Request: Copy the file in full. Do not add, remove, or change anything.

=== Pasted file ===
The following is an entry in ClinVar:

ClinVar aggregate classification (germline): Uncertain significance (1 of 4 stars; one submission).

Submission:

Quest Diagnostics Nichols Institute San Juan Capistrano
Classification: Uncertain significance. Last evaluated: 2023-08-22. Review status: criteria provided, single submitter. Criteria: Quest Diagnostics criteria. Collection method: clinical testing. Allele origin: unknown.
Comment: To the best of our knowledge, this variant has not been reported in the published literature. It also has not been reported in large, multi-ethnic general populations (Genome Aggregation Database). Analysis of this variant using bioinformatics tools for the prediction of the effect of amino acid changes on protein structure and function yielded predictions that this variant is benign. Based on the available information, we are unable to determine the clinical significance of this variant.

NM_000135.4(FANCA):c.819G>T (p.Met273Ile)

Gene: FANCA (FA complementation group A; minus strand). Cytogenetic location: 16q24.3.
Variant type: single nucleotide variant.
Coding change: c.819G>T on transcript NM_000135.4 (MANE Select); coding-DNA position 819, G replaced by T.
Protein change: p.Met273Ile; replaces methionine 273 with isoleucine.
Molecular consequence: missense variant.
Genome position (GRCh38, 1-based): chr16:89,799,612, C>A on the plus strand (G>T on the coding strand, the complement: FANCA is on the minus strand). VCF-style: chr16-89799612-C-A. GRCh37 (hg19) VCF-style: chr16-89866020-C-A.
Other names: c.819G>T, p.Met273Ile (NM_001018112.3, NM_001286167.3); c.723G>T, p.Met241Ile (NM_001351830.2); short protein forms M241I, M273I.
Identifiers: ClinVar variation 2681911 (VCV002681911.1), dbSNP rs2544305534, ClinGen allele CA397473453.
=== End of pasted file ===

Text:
The following is an entry in ClinVar:

ClinVar aggregate classification (germline): Uncertain significance (1 of 4 stars; one submission).

Submission:

Quest Diagnostics Nichols Institute San Juan Capistrano
Classification: Uncertain significance. Last evaluated: 2023-08-22. Review status: criteria provided, single submitter. Criteria: Quest Diagnostics criteria. Collection method: clinical testing. Allele origin: unknown.
Comment: To the best of our knowledge, this variant has not been reported in the published literature. It also has not been reported in large, multi-ethnic general populations (Genome Aggregation Database). Analysis of this variant using bioinformatics tools for the prediction of the effect of amino acid changes on protein structure and function yielded predictions that this variant is benign. Based on the available information, we are unable to determine the clinical significance of this variant.

NM_000135.4(FANCA):c.819G>T (p.Met273Ile)

Gene: FANCA (FA complementation group A; minus strand). Cytogenetic location: 16q24.3.
Variant type: single nucleotide variant.
Coding change: c.819G>T on transcript NM_000135.4 (MANE Select); coding-DNA position 819, G replaced by T.
Protein change: p.Met273Ile; replaces methionine 273 with isoleucine.
Molecular consequence: missense variant.
Genome position (GRCh38, 1-based): chr16:89,799,612, C>A on the plus strand (G>T on the coding strand, the complement: FANCA is on the minus strand). VCF-style: chr16-89799612-C-A. GRCh37 (hg19) VCF-style: chr16-89866020-C-A.
Other names: c.819G>T, p.Met273Ile (NM_001018112.3, NM_001286167.3); c.723G>T, p.Met241Ile (NM_001351830.2); short protein forms M241I, M273I.
Identifiers: ClinVar variation 2681911 (VCV002681911.1), dbSNP rs2544305534, ClinGen allele CA397473453.